You’ve probably noticed by now that I’m a slightly irrational fanboy when it comes to naturally aspirated engines. I’ve moaned about the infiltration of turbo-petrol engines in mass-market cars, whether they’re hatchbacks, SUVs or sedans. Still, I can’t deny that the current crop of 1.0-litre engines from Volkswagen and Hyundai have been rather good, so far. The pairing of VW’s TSI engine with every model to date — from the now-discontinued Polo to the Taigun — has been very much to my liking, and some Hyundais — namely the Nios Turbo, the Aura Turbo, and the previous Venue with the manual — that got the brand’s GDi engine have been exciting in a straight line.
Which is why you see the sleek Volkswagen Virtus with the 1.0 TSI engine and manual gearbox, standing beside the futuristic-looking Venue 1.0 GDi with the iMT. The purist in me wanted a manual gearbox experience, or in the case of the Hyundai, the closest thing, to get a greater feel for the engines. What I was looking for was if the newest crop of cars that carry these fun, affordable engines are worthy of them.
Step into the Venue and you get a commanding view of the road, even when the driver’s seat is in its lowest setting, which is great for squeezing by larger, slow-moving vehicles when combined with being in the right gear (more on that later) before you make the manoeuvre. I also liked just how low the Virtus’ driver’s seat goes, as it suits the sedan’s sporty aspirations, particularly the way this gem of an engine pulls. Despite that low position, the short front overhang means you can easily tell where the bonnet ends when you need to ease it into a tight parking spot.
Going back to that point about the gears, I found the iMT is easy enough to get used to, though the first few times, the muscle memory kicked-in and my left leg just went for a non-existent clutch. The gear shift is smooth enough, too, but there’s something lost in the quickness of the shift, and the point where the engine engages. The 6-speed unit shifts slickly and slots into place easily, too, but then — something that’s inherent in iMTs and AMTs alike — the clutch doing its job instead of me takes a mite longer. Still, if I remember to shift down earlier than I normally would for a quick overtake, and the brilliant 118-bhp 998cc engine does its job well.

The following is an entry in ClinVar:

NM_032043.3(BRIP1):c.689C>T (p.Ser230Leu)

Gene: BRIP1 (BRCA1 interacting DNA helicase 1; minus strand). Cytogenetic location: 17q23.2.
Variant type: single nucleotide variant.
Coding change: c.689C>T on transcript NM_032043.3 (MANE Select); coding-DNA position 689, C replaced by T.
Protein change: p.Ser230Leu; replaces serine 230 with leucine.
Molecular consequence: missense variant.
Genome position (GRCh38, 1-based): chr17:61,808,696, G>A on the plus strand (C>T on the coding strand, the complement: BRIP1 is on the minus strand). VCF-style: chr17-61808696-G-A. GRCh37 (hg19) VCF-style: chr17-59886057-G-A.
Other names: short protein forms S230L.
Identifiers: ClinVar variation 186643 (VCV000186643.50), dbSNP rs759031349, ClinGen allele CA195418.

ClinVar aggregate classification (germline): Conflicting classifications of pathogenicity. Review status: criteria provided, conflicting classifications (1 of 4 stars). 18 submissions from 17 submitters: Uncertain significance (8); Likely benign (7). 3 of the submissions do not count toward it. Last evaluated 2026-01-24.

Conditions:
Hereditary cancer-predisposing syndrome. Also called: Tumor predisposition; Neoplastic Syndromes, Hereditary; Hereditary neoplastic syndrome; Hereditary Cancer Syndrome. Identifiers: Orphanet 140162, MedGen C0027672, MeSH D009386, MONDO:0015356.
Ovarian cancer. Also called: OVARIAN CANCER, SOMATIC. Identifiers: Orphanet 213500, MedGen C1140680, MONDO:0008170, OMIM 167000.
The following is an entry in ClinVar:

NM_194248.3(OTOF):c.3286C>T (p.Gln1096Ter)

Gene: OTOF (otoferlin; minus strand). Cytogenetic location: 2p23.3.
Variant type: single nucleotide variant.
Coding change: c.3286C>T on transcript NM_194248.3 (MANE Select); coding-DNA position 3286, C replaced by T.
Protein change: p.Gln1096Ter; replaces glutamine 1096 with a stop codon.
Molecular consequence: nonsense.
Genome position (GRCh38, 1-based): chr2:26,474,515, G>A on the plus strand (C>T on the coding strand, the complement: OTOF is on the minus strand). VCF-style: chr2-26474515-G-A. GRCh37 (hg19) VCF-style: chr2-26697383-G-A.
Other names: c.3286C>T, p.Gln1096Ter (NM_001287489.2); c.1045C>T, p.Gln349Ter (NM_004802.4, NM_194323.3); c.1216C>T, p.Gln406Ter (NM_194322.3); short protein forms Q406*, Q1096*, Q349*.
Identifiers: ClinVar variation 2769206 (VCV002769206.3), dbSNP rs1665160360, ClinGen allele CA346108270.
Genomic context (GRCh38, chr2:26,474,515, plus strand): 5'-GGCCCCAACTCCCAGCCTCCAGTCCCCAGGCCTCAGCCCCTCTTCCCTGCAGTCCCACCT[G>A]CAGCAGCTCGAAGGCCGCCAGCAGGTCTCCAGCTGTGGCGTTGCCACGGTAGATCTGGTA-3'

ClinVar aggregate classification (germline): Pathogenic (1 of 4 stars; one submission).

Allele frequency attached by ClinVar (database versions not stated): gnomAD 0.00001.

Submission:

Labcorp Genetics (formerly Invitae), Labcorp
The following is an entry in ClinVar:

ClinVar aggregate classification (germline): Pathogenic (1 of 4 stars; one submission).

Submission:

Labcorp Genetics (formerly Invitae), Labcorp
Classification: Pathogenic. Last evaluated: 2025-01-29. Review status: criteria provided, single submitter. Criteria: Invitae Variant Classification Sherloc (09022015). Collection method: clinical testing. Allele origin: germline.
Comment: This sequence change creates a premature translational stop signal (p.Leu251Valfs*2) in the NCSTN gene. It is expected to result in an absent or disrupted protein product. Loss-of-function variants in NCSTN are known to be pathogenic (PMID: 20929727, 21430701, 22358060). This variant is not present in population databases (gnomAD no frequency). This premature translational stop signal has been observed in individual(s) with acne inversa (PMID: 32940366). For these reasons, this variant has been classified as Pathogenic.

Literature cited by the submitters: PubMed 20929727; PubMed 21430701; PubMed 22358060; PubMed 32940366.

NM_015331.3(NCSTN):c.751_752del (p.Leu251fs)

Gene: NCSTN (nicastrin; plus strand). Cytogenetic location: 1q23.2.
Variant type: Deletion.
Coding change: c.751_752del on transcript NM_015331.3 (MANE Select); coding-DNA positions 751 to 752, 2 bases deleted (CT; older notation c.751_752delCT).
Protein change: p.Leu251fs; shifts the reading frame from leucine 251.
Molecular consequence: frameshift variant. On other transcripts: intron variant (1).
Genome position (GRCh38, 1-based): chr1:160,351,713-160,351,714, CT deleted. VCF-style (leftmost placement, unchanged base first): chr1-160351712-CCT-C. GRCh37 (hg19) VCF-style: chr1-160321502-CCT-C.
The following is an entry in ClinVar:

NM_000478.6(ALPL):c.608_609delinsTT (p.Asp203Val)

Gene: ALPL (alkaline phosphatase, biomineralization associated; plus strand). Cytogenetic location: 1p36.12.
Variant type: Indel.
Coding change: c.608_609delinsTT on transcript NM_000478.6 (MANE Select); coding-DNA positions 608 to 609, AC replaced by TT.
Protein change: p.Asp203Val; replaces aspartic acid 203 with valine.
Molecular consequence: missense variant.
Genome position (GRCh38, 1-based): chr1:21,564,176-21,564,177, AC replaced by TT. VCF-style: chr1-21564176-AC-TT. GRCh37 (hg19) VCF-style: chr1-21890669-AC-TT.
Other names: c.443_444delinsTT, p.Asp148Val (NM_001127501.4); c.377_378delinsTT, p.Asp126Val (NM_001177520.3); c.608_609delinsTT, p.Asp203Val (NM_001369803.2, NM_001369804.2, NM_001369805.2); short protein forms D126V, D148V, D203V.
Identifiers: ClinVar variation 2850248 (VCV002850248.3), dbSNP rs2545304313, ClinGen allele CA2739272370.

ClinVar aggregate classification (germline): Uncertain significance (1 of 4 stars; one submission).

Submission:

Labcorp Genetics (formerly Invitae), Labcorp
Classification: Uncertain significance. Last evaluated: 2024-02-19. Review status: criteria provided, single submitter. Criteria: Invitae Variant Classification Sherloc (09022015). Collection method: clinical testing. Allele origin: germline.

The strong 17.54 kgm of torque comes through the front wheels with just a hint of wheel spin from a standstill, and it’s tractable enough that from 40 kph to 100 kph in 3rd, it’ll pull more or less effortlessly, with a bit of gruff. To a degree, then, Venue is worthy of the 1.0-litre GDi engine. The SUV’s suspension set-up is understandably on the softer side and feels like it allows a little bounce from the rear at speed, but if you could switch those out for a stiffer set, there’s definitely some area for a higher level of enthusiasm. The iMT does its job — quite well I will grudgingly admit — but that job profile doesn’t necessarily include bringing the most out of the engine, performance-wise.
Meanwhile, the Virtus gets the combination almost perfect, pairing that award-winning engine (you probably got the hint that I’m quite smitten with this 114-bhp 999cc unit, despite my preference for naturally aspirated engines) with a 6-speed manual. The clutch comes off as quite light, and the bite point means you can almost drive it without using the accelerator in stop-go traffic. And it really does manage to bring out a good deal of the TSI engine’s potential. A slightly smoother shift would have been an absolute delight, and the reverse was marginally difficult to select sometimes, which made parking a bit more time consuming.